Notre Dame Defense Producing Results

Jason CangeContributor IOctober 29, 2009

While the halfway point in Notre Dame’s current 5-2 campaign has passed, this week presents a natural transition into the second phase of their schedule—particularly because they find themselves leaving the state of Indiana for the first time since their bus ride to Ann Arbor to play the Wolverines on Sept. 12.

Despite the Irish’s accommodating style of defense and lack of victories one could categorize as “convincing,” Notre Dame has many reasons to be optimistic that their best football lies ahead.

Through seven games, the Irish are playing a wildly entertaining and consistently gut-wrenching brand of football. Outside of the obvious story line of Jimmy Clausen’s heroics and emergence as a legitimate Heisman candidate (if not the front-runner), there are other, in fact more improbable, symbols of this team that lie beneath the ink of the headline print.


How is Notre Dame 5-2, yet have the nation’s 117th-ranked (out of 120) pass defense?

Easy answer: They completely dominate against the run! Okay, that’s fiction—but they are respectable, by comparison, at No. 50. Oh—well then, they must score 40 points a game with that stud QB they have, right? Not exactly—the Irish are putting up 30 points per game, which is a modest 36th ranking overall.


The Irish have played in a school-record six consecutive games where the outcome has been decided by seven points or fewer.

It didn’t just seem like every contest has been a heart-pounding thriller—it really happened. Conclusion: If your team appears on Notre Dame’s schedule AND represents a BCS conference, the Irish will take you to the wire, and most likely beat you—notable exceptions being Washington State (theoretically) and Navy, an independent and ND’s opponent on Nov. 7. 

So if you’re willing to accept the simple premise that ND has established a certain “clutch” mentality which propels them during tense fourth quarter moments, OR if you’re satisfied with the notion that Clausen is the second coming of Joe Montana and has carried this team to four victories on his own, then you’ll need not read much further.

But the likely scenario is that Notre Dame learned valuable lessons from more agonizing losses in 2008, (namely North Carolina, Syracuse, and Pitt), and what was once a very young team is now a discerning, more experienced group—yes, even on the defensive side of the ball.


Has there ever been a Notre Dame team with fewer defensive “playmakers?”

Considering they currently have a lone “difference maker,” that being Sr. safety Kyle McCarthy, I’m fairly confident the answer is NO—(remember Tom Zbikowski played on the lowly 3-9 2007 team, so they get a pass).

Despite “Mr. Everything’s” (McCarthy) strong play in the secondary, the Irish remain extremely vulnerable at the corner positions and show no signs of improving on the 282 yards allowed per game. First-year D-line coach Bryant Young has done a nice job with his front four and turned in a stellar performance against BC’s Montel Harris, who was held to 38 yards a week after blitzing NC St. for 264.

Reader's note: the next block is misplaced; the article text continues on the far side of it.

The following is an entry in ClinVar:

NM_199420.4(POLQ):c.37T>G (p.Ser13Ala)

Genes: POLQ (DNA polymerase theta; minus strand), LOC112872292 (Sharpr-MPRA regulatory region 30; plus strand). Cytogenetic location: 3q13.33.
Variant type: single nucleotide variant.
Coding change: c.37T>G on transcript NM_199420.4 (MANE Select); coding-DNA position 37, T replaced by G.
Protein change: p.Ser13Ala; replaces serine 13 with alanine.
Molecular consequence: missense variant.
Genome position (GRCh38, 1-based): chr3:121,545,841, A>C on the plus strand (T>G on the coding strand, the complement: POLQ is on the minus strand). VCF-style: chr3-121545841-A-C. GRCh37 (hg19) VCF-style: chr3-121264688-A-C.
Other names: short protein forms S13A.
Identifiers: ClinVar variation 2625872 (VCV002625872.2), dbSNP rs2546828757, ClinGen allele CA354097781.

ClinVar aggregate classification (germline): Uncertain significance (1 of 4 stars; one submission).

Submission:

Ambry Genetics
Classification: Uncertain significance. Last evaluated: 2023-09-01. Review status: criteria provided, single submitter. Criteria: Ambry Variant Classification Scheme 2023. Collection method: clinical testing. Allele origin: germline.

At linebacker, freshman Manti T’eo is becoming a dependable complement to Jr. Brian Smith, who recorded the fate-sealing interception Sat vs. BC. Still, the Irish many times look overmatched even though they’ve only faced two opponents in the top 35 in total offense (USC and Nevada). 

It’s the hallmark of a well-coached, cohesive defensive unit—one that bends but doesn’t always break. In fact, when opponents reach the red zone, the Irish defense suddenly becomes very stingy—so much that they rank 10th (yes, TENTH!) in the opponent red zone conversion department, at a 70 percent rate.

Perhaps more revealing is ND’s under-appreciated knack of forcing turnovers, where they currently rank fourth in turnover ratio, 15:5.

“I think the defense is on the rise,” Charlie Weis assessed. “I think that that's the most important thing. I think that we are getting better at certain things every week. A lot of these guys are getting more experienced. Coaches are tweaking some personnel, and I think that our best football is yet to be played.”

Jon Tenuta’s unit may be an oft-disparaged group, but it’s apparent the players and coaches have taken notice of their true merit. Why else would Weis opt to go for it on fourth and goal when trailing by three points in the fourth quarter, at home?

Sure, it suits his hard-headed nature to regard his offense as unstoppable when needing to pick up a single yard, but one would argue he’s softened his stance in recent years.

Instead, he took a calculated gamble that his defense would force a punt and was swiftly rewarded after a futile three-and-out by BC. Three plays later, ND, with the benefit of a short field, would take the lead and not relinquish it.

"This game defined our season," said ND linebacker Brian Smith, whose interception sealed the victory. "After a big loss (to Southern Cal), we were able to come out strong."

Good teams create their own breaks and become opportunistic by habit, eventually defining the personality of the team. Whether or not this is a popular personality among fans and alum alike, it’s time to accept it: The Irish have forged an identity, and they’re not ashamed of where it’s taken them.